“You can’t do that!” he screamed. “You’re not sharing! You’re not letting other people participate!” He wouldn’t stop. He wouldn’t go away. He had no idea that I was as low as he was high, and wouldn’t have cared. This was an existential knife fight; a battle underneath the moon between the depths of my suffering and his soaring energy. Only one of us could live through it. “You’re poisoning the spirit of Burning Man! You’re being exclusionary! You’re being assholes! You’re being selfish and taking other people with you!”
Mao just laughed at him. I shouted back: “This conversation is non-consensual!”
But it was Christa who stood up and looked down at him.
“Walk away,” she said. “Walk away now, or I’m going to have to hurt you.”
“You need to let everybody participate!” he screamed back.
She looked at me first, to make sure I really needed protection. To make sure she was doing this for the right cause. We hardly even know each other, but I think she’d kill for me.
“Walk away,” she said. “If you don’t leave us alone, I’m going to have to make you suffer like you’ve never suffered before in your life.”
“No,” he shouted, “you need to be inclusionary!”
“All right,” she said. “You asked for it.”
“No, YOU asked for it when you pulled the ladder up and violated the spirit of Burning Man!”
We held our breath.
“Because what you don’t understand,” she shouted, her voice dripping acid, “is that I’m inside your HEAD! I’m the demon inside your head, and I’m PULLING YOU IN! I’m grabbing your eyeballs and PULLING YOU IN! I’m eating your eyeballs from the INSIDE, and you can feel my fingers and my teeth inside your head gnawing on your eyes and your soul and YOU NEED TO RUN AS FAST AS YOU CAN BECAUSE THE DEMONS IN YOUR HEAD ARE FOLLOWING YOUR BLOOD TRAIL AND WE’RE ALL GOING TO EAT YOUR EYES!”
He stared. His face went pale. He looked inward.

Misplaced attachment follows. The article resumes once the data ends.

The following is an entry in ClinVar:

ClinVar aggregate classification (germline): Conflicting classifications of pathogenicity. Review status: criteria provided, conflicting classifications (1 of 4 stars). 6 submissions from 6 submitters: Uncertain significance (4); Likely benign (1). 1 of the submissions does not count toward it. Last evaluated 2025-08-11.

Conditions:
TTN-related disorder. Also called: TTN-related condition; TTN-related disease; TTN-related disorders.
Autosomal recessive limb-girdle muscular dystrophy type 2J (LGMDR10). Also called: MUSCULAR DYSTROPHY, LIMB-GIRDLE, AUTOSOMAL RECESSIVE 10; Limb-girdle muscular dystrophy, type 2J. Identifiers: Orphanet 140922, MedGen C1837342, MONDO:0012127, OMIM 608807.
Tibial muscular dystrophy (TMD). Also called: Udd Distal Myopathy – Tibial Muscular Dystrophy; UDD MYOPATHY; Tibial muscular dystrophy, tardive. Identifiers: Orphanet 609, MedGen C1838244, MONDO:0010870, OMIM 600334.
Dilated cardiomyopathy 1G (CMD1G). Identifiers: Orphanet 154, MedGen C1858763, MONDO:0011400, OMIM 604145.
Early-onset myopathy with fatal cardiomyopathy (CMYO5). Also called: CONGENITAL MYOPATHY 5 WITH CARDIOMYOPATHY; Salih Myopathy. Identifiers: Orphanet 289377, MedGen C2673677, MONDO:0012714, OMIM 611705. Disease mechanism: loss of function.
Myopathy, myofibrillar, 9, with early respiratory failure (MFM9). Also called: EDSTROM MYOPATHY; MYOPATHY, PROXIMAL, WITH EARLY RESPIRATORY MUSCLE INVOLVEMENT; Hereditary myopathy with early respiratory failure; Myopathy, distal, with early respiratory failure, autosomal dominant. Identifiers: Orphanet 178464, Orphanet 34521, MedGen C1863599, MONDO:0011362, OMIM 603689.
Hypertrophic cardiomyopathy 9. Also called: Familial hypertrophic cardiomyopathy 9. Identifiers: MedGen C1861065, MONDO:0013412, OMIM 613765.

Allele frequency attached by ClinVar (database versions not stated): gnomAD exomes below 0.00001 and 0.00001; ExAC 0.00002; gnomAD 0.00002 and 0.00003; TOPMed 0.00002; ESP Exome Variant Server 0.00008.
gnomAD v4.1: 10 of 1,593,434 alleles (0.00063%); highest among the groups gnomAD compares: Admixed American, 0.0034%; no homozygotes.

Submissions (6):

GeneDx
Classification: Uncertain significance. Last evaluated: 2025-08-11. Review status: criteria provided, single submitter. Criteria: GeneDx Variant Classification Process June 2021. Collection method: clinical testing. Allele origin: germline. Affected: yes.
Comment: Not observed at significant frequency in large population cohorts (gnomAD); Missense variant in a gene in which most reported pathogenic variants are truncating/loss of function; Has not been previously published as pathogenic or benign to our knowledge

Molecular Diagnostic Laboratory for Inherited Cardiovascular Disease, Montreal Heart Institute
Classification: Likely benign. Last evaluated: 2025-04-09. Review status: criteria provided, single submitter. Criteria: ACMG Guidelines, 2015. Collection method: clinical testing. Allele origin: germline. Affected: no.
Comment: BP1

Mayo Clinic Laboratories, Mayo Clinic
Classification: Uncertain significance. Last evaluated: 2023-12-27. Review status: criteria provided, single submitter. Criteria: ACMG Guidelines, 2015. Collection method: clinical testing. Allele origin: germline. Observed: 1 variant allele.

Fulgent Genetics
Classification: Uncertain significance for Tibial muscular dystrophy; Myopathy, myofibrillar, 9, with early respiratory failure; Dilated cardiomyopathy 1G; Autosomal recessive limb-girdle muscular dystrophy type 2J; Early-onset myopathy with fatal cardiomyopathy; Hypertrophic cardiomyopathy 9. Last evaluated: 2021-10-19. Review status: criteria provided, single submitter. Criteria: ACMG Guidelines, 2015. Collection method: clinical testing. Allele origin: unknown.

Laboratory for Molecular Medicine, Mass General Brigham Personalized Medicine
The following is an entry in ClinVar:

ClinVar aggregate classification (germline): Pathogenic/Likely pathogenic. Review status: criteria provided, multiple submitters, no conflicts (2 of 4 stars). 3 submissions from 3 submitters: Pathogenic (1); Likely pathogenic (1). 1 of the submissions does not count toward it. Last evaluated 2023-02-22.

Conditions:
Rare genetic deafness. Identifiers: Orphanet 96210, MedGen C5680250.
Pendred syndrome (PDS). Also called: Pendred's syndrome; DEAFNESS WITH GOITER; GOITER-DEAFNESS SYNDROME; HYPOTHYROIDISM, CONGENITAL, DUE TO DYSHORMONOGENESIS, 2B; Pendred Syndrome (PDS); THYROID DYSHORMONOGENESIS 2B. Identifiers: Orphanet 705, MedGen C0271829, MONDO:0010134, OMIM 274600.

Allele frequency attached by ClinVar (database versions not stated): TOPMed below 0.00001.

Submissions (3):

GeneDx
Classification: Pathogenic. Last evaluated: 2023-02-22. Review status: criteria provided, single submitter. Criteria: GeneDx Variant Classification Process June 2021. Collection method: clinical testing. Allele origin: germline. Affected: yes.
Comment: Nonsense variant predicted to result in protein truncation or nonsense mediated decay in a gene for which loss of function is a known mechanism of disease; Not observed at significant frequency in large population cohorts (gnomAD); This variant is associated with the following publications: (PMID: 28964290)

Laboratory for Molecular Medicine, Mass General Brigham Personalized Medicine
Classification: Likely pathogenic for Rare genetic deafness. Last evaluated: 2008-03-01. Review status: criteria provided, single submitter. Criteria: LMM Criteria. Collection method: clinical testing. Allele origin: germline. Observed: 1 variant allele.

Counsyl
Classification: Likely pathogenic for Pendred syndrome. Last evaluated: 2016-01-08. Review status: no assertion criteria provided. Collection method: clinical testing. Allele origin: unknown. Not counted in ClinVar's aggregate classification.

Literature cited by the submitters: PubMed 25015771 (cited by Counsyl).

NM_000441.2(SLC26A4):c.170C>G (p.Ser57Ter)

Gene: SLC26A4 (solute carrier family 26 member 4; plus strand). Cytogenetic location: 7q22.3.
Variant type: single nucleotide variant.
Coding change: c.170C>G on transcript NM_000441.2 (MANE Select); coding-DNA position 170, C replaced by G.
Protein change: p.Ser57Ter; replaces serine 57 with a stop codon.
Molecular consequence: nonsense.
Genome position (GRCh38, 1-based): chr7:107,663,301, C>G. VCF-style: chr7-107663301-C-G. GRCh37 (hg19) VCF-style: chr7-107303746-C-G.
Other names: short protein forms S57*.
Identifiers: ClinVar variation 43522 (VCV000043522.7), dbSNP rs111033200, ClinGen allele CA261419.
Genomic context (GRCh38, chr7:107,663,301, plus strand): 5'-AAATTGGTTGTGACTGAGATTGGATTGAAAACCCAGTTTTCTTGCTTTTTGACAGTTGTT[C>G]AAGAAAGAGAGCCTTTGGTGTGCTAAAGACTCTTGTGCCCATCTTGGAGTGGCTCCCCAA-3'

“No!” he screamed “NO!” and he ran off into the playa, shouting, into the desert.
Mao and I stared.
She shrugged. “You just need to know how to get into their heads, it’s easy when they’re that far gone.”
I’d won. The fight had been won for me. I’m not proud, but I was touched that someone had done this. “Thank you.”
“Well, yeah,” she said. “Nobody fucks with you. Hey, are you going sing something or what?”
I took a sip of port. I puffed a French cigar. “Sing? I could do that.”
We started a sing-along. An even bigger crowd gathered. Eventually, 12 songs in, someone found another way to climb up to the roof and joined us by force. “Fuck you,” he said, walking over to put the ladder down. “Sing another one.”
Mao looked at me. “I think ‘Caveat time’ is over man. Are you okay?”
I nodded. I was. Now. We let him lower the ladder. A dozen more people came up, and some stayed until my voice gave out.
Once, during the singing, we saw the naked guy pass by the studio … running … running … still running. But not screaming. His voice had given out too.
I’m sorry, man. I know it was wrong. But we tried to warn you.
Caveat is the Volunteer Coordinator for Media Mecca at Burning Man. Contact him at Caveat (at) Burningman.com